Critical Play: Puzzles – Monument Valley

The Game

Monument valley is a single player iOS and Android game developed by Ustwo. The puzzle game, especially initially, is pretty simple so the intended audience is likely everyone, even kids.

Formal Elements

The game is broken up into levels where each level is a small puzzle. The objective of each level is to complete the puzzle by moving your character to the endpoint. The only actions you can take as a player is to manipulate the walls and floors in the world and to walk around as your player. While you are trying to move your character to the end, the obstacles in the way are the world itself. The walls and floors fit together in strange ways using optical illusions. You must deduce how to manipulate the physical boundaries in order to complete each puzzle/level.

Types of Fun

I think the number 1 type of fun met by Monument Valley is sensation, specifically visual sensation. The game is so beautifully made with calming pastel color themes and an adorable main character avatar. Given that the puzzles also include optical illusions, the visuals of the game can be confusing and even frustrating at times to navigate.

That’s why the number 2 type of fun met is challenge. Completing the puzzles often requires trial and error and understanding the mechanics of how different platforms will move in the game is a skill that you grow the longer you play.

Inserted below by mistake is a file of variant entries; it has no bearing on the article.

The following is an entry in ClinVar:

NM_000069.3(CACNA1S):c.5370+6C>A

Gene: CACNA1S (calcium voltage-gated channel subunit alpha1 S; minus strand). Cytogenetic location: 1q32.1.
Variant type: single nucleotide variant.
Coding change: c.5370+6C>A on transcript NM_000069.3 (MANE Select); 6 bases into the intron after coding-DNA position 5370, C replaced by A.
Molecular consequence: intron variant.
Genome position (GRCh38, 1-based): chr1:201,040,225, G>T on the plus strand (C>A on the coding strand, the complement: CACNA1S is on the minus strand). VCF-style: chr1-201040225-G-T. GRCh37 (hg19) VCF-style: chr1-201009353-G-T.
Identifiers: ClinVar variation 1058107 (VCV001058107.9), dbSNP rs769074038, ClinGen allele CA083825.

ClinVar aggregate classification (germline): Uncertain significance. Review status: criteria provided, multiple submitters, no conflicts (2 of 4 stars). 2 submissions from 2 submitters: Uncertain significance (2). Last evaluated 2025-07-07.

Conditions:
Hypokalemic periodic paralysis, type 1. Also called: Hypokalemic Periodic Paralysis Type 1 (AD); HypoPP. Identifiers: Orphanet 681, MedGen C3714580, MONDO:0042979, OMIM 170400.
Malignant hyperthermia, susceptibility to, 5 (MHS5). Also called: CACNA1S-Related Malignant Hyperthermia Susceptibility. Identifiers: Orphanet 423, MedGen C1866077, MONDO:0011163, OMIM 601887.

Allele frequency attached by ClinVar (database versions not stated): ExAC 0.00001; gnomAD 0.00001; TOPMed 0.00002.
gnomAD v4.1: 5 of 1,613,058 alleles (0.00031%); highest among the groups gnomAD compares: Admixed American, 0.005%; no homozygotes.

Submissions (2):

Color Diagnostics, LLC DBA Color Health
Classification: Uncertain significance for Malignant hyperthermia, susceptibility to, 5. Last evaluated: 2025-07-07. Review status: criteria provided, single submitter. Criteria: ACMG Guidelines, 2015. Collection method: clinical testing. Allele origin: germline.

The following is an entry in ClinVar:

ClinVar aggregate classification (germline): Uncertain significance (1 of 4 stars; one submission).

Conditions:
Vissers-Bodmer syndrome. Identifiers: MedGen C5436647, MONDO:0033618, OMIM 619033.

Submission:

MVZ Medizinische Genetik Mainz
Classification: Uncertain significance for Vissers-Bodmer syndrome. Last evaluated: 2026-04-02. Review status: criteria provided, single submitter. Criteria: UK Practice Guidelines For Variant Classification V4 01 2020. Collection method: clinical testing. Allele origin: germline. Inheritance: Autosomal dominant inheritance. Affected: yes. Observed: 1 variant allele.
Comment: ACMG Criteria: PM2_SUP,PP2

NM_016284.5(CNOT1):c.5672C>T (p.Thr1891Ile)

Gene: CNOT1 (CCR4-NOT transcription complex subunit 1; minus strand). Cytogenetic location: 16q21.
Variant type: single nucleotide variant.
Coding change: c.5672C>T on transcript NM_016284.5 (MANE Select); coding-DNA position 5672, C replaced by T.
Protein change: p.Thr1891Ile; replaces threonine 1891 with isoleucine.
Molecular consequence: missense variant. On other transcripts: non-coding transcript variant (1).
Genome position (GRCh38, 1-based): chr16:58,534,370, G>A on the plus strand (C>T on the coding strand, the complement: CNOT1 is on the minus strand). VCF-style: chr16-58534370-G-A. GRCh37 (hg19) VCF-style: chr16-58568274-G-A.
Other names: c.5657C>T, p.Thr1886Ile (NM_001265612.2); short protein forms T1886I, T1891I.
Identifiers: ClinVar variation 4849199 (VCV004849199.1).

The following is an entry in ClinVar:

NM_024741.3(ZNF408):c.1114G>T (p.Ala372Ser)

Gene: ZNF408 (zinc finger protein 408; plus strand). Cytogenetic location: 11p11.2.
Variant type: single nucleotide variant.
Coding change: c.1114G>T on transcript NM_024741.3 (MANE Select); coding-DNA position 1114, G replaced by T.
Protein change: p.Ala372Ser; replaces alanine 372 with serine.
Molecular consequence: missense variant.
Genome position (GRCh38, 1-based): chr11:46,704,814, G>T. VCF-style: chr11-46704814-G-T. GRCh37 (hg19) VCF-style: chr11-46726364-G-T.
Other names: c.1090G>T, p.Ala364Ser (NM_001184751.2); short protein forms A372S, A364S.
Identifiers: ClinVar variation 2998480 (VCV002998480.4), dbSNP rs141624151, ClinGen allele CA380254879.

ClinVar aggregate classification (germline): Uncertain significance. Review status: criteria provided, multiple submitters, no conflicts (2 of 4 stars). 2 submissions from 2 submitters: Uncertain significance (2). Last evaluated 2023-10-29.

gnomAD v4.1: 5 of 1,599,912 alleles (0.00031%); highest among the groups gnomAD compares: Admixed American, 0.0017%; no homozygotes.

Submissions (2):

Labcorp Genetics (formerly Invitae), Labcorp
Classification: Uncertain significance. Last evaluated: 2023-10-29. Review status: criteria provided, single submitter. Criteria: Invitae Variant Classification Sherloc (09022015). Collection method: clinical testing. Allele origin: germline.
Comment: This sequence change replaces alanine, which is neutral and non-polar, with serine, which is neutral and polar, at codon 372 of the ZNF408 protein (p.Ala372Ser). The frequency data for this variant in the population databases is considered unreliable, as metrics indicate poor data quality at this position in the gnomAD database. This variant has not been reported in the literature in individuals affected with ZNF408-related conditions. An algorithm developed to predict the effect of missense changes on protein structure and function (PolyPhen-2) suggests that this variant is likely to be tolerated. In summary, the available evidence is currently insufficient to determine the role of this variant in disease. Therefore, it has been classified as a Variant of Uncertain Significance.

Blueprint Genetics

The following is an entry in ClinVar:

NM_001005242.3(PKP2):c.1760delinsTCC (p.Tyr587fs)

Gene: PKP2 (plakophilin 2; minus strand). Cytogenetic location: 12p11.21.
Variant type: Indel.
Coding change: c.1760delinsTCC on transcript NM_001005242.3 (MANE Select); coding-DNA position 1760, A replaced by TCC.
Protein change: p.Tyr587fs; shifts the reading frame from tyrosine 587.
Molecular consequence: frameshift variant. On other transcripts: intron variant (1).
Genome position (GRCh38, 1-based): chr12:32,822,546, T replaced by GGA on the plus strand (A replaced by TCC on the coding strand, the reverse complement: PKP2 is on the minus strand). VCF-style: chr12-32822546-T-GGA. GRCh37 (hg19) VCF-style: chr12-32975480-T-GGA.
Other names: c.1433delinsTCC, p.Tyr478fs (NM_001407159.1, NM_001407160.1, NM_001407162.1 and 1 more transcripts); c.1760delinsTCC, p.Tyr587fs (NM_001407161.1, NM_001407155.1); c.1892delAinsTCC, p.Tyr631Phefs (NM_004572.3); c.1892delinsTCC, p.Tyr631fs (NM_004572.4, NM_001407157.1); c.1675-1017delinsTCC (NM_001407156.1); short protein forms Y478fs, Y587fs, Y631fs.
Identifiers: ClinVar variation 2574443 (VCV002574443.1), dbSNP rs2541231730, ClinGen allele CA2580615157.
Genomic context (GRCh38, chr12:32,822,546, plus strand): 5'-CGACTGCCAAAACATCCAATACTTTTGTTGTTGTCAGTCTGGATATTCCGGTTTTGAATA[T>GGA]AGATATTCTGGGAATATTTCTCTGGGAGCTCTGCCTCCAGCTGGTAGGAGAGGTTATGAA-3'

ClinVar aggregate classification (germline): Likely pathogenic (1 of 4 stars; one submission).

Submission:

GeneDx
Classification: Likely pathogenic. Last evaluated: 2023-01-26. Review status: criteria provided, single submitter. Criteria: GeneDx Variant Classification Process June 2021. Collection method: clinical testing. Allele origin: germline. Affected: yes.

It seems like the creators were also trying to incorporate narrative into the game as well. Each level starts with a short sentence-long description of the “plot” that is unfolding with Ida. I personally did not find this storyline engaging and totally forgot about the big picture when I was solving the puzzles. I found the puzzles fun enough in and of themselves and the narrative as a distraction that actually was pulling me out of the game rather than in.

If I were to change Monument Valley, I would completely remove the narrative element. From a designer’s perspective, I see why it might seem like players won’t be invested in getting little Ida to the puzzles’ end if they don’t know why she needs to get there. But when I played the game from the perspective of a designer, I found that the calming nature of the aesthetics of the game along with the satisfaction I got when completing a puzzle kept me hooked for level after level. I was excited to get to the next level just to see what amazing layout and visual design was in store next and the narrative snip-its only detracted from that.

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